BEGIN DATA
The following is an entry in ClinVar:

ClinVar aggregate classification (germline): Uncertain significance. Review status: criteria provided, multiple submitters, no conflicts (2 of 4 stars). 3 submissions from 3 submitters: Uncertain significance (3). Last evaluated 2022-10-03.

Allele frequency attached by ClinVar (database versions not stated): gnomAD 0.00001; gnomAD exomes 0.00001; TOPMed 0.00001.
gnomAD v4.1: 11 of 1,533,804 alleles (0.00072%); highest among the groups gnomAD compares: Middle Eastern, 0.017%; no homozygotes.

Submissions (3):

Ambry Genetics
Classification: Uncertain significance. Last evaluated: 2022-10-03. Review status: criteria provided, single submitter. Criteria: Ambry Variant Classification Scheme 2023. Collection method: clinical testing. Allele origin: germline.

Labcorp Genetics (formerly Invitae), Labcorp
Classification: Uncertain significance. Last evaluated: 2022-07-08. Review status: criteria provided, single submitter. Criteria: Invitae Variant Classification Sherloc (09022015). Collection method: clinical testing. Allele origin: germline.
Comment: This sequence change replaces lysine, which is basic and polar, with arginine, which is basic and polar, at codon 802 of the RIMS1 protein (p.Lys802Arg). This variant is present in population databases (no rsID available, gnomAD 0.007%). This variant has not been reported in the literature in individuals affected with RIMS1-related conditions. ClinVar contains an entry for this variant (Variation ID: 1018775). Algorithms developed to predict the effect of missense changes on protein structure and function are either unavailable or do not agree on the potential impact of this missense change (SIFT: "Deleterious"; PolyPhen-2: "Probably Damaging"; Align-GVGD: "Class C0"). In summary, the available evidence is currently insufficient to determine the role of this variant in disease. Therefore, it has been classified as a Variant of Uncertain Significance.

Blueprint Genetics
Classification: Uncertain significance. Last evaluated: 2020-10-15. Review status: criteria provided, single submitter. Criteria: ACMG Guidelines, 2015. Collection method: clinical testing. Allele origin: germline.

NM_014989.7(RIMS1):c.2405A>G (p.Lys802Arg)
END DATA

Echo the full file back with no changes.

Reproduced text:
The following is an entry in ClinVar:

ClinVar aggregate classification (germline): Uncertain significance. Review status: criteria provided, multiple submitters, no conflicts (2 of 4 stars). 3 submissions from 3 submitters: Uncertain significance (3). Last evaluated 2022-10-03.

Allele frequency attached by ClinVar (database versions not stated): gnomAD 0.00001; gnomAD exomes 0.00001; TOPMed 0.00001.
gnomAD v4.1: 11 of 1,533,804 alleles (0.00072%); highest among the groups gnomAD compares: Middle Eastern, 0.017%; no homozygotes.

Submissions (3):

Ambry Genetics
Classification: Uncertain significance. Last evaluated: 2022-10-03. Review status: criteria provided, single submitter. Criteria: Ambry Variant Classification Scheme 2023. Collection method: clinical testing. Allele origin: germline.

Labcorp Genetics (formerly Invitae), Labcorp
Classification: Uncertain significance. Last evaluated: 2022-07-08. Review status: criteria provided, single submitter. Criteria: Invitae Variant Classification Sherloc (09022015). Collection method: clinical testing. Allele origin: germline.
Comment: This sequence change replaces lysine, which is basic and polar, with arginine, which is basic and polar, at codon 802 of the RIMS1 protein (p.Lys802Arg). This variant is present in population databases (no rsID available, gnomAD 0.007%). This variant has not been reported in the literature in individuals affected with RIMS1-related conditions. ClinVar contains an entry for this variant (Variation ID: 1018775). Algorithms developed to predict the effect of missense changes on protein structure and function are either unavailable or do not agree on the potential impact of this missense change (SIFT: "Deleterious"; PolyPhen-2: "Probably Damaging"; Align-GVGD: "Class C0"). In summary, the available evidence is currently insufficient to determine the role of this variant in disease. Therefore, it has been classified as a Variant of Uncertain Significance.

Blueprint Genetics
Classification: Uncertain significance. Last evaluated: 2020-10-15. Review status: criteria provided, single submitter. Criteria: ACMG Guidelines, 2015. Collection method: clinical testing. Allele origin: germline.

NM_014989.7(RIMS1):c.2405A>G (p.Lys802Arg)